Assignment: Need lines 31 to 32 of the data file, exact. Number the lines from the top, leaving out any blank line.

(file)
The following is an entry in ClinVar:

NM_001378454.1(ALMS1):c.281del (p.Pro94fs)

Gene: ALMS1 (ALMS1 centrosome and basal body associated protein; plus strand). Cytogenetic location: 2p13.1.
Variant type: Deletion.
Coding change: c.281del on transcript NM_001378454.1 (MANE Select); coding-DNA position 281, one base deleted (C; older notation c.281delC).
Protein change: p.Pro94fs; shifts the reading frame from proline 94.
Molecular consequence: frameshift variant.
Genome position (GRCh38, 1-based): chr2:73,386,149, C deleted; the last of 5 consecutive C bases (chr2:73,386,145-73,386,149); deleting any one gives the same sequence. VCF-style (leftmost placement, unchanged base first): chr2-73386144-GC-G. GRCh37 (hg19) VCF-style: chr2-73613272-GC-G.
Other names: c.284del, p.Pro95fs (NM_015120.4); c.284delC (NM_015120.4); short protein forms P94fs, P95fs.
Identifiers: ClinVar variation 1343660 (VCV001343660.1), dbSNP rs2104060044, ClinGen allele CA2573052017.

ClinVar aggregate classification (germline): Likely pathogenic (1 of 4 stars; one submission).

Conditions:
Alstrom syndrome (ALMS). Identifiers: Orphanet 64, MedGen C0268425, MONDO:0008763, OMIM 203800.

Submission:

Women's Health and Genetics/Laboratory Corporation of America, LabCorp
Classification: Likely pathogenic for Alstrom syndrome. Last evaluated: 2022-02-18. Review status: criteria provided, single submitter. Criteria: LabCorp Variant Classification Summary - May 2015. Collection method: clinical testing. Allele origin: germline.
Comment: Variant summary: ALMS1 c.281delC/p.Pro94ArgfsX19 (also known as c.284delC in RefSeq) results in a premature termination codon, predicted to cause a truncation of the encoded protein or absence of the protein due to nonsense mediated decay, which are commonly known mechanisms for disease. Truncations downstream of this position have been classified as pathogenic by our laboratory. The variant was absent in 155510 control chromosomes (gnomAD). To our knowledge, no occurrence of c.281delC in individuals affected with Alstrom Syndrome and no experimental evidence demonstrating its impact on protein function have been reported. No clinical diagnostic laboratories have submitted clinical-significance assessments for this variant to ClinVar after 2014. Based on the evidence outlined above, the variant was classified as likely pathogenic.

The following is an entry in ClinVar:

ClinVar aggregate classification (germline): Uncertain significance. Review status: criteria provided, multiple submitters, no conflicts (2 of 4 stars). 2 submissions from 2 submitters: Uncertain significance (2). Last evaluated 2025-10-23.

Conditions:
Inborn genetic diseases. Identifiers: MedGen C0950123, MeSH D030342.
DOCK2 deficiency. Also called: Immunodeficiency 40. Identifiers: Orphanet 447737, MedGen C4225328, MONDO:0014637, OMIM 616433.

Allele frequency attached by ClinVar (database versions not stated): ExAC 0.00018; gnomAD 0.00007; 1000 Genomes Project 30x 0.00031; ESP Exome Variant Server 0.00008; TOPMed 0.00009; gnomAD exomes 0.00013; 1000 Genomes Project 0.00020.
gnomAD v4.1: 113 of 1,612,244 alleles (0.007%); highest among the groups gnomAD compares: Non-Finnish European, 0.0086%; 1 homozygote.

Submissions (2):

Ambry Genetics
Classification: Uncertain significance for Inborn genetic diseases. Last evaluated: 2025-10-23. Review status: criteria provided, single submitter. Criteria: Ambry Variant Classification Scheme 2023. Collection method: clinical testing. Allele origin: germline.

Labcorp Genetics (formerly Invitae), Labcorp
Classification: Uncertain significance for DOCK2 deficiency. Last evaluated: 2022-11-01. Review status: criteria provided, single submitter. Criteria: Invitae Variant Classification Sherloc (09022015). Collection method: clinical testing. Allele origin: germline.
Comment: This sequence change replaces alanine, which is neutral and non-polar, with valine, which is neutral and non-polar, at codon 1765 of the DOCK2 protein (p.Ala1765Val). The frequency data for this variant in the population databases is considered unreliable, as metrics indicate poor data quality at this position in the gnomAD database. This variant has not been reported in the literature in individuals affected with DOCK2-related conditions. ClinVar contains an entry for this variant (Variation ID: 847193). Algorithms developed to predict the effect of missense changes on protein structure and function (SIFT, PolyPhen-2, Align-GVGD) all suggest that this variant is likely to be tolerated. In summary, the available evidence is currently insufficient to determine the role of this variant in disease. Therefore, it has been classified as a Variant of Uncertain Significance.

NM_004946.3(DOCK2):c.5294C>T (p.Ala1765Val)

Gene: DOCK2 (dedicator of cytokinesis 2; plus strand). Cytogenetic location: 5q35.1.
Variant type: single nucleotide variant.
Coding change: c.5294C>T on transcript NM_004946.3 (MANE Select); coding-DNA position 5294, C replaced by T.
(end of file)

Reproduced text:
NM_004946.3(DOCK2):c.5294C>T (p.Ala1765Val)

Gene: DOCK2 (dedicator of cytokinesis 2; plus strand). Cytogenetic location: 5q35.1.